Internal Revenue Bulletin: 2007-14
April 2, 2007
Table of Contents
Frivolous tax returns; voluntary compliance. This ruling discusses and refutes the frivolous position taken by some taxpayers that complying with the internal revenue laws is purely voluntary and that taxpayers are not legally required to file federal tax returns or pay federal tax because the filing of a tax return or the payment of tax is a matter of choice.
The Internal Revenue Service (Service) is aware that some taxpayers assert that compliance with the internal revenue laws is purely voluntary, specifically, that they are not required to file federal tax returns or pay federal tax because the filing of a tax return or the payment of tax is a matter of choice. Taxpayers who take this position argue that the Form 1040 Series instructions provide that filing a return and paying tax are voluntary and not mandatory. Often quoting from the Supreme Court’s opinion in Flora v. United States, 362 U.S. 145, 176 (1960), they claim that “[o]ur system of taxation is based upon voluntary assessment and payment, not upon distraint.” Some of these taxpayers also contend that section 6020(b) of the Internal Revenue Code requires the Service to prepare a federal tax return for any person who does not file a return, which, according to these taxpayers, means that they are not required to file a return.
This revenue ruling emphasizes to taxpayers, promoters, and return preparers that the requirements to file a tax return and pay the tax that is due are not optional. Any position to the contrary has no merit and is frivolous.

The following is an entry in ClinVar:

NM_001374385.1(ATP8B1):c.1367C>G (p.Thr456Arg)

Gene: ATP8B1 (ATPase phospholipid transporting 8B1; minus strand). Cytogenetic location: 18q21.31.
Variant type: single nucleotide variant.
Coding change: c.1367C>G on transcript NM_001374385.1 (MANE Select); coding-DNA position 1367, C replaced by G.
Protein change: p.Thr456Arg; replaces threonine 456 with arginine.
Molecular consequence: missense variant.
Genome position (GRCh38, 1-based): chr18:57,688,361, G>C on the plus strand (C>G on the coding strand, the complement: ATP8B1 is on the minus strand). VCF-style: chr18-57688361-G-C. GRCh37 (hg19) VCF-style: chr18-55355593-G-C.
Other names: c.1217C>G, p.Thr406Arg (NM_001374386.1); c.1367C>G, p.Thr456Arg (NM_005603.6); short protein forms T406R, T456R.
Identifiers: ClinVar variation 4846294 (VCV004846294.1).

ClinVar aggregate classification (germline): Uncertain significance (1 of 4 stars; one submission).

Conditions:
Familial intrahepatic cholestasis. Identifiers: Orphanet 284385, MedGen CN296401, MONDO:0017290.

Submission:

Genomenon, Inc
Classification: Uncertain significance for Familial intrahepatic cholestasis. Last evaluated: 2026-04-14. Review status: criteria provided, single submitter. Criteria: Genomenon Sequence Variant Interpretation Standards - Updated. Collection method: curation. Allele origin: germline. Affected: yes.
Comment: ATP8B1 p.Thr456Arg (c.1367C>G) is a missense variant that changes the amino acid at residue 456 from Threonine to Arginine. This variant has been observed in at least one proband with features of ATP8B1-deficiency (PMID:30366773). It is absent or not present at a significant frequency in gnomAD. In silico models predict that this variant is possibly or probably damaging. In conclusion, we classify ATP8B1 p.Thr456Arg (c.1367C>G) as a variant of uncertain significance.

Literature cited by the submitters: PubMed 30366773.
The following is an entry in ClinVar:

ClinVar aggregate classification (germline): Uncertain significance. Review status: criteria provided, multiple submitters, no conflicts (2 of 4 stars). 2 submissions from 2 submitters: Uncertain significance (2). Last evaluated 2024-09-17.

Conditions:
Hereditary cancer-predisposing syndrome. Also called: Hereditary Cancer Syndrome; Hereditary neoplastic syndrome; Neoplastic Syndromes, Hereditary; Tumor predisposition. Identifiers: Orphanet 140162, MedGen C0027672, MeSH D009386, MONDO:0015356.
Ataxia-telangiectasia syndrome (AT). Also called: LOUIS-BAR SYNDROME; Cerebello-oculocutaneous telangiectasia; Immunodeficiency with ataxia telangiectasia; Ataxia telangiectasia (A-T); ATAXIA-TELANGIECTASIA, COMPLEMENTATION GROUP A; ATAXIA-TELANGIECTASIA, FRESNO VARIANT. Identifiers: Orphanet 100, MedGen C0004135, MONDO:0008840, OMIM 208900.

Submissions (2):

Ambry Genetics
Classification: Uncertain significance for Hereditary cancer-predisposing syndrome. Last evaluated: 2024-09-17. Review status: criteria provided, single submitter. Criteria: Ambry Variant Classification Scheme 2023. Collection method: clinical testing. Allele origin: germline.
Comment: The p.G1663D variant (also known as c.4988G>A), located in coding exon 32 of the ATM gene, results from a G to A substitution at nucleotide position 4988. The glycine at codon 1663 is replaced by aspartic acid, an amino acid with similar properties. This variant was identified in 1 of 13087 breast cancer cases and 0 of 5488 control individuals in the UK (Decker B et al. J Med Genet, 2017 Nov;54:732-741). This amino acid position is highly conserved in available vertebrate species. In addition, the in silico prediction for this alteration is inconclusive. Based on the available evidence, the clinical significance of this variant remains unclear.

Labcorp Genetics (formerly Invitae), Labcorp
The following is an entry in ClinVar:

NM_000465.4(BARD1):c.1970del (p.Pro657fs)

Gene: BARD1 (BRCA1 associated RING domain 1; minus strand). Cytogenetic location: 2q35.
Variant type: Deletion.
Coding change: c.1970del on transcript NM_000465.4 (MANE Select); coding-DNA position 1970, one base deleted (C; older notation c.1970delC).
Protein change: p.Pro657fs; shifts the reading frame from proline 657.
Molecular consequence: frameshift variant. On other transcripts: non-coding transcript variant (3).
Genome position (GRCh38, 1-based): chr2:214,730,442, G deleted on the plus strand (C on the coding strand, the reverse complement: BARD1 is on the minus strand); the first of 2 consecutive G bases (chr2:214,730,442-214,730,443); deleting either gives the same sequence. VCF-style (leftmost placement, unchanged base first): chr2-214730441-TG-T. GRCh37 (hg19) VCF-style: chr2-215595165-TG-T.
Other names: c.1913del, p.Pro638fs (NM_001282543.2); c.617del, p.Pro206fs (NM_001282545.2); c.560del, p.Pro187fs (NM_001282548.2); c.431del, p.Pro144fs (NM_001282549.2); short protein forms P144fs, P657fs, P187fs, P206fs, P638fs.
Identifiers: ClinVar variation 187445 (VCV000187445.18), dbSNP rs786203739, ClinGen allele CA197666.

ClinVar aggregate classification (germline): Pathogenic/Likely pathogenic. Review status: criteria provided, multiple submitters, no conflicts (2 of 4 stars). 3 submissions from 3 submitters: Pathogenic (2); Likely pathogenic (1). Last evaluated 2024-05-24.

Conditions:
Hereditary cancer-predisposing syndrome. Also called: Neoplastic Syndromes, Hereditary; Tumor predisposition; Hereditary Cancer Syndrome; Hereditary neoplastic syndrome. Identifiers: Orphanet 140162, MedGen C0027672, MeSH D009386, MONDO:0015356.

The Service is committed to identifying taxpayers who attempt to avoid their federal tax obligations by taking frivolous positions. The Service will take vigorous enforcement action against these taxpayers and against promoters and return preparers who assist taxpayers in taking these frivolous positions. Frivolous returns and other similar documents submitted to the Service are processed through the Service’s Frivolous Return Program. As part of this program, the Service determines whether taxpayers who have taken frivolous positions have filed all required tax returns, computes the correct amount of tax and interest due, and determines whether civil or criminal penalties should apply. The Service also determines whether civil or criminal penalties should apply to return preparers, promoters, and others who assist taxpayers in taking frivolous positions, and recommends whether an injunction should be sought to halt these activities. Other information about frivolous tax positions is available on the Service website at www.irs.gov.
Taxpayer A claims that he is not required to file a federal income tax return or pay income taxes because filing a return and paying tax are “voluntary” activities that he can legitimately opt not to do. Taxpayer A further claims that if a tax return is required, the Service must prepare it for the taxpayer.
Effective tax administration relies on taxpayers willingly complying with the tax laws, but taxpayers do not have the right to choose whether the laws apply to them. References to a “voluntary” tax system in Flora, supra, and in Service publications, mean a system that allows taxpayers to determine, in the first instance, the correct amount of their tax and to report their liability on appropriate returns, rather than having the government make the determinations for them. See Hibbs v. Winn, 542 U.S. 88, 100 n.3 (2004) (“[T]he taxpayer, not the taxing authority, is the first party to make the relevant calculation of income taxes owed.”) (Emphasis added). “Voluntary” in this context does not mean that taxpayers may opt out of the system. As stated in United States v. Schiff, 876 F.2d 272, 275 (2d Cir. 1989):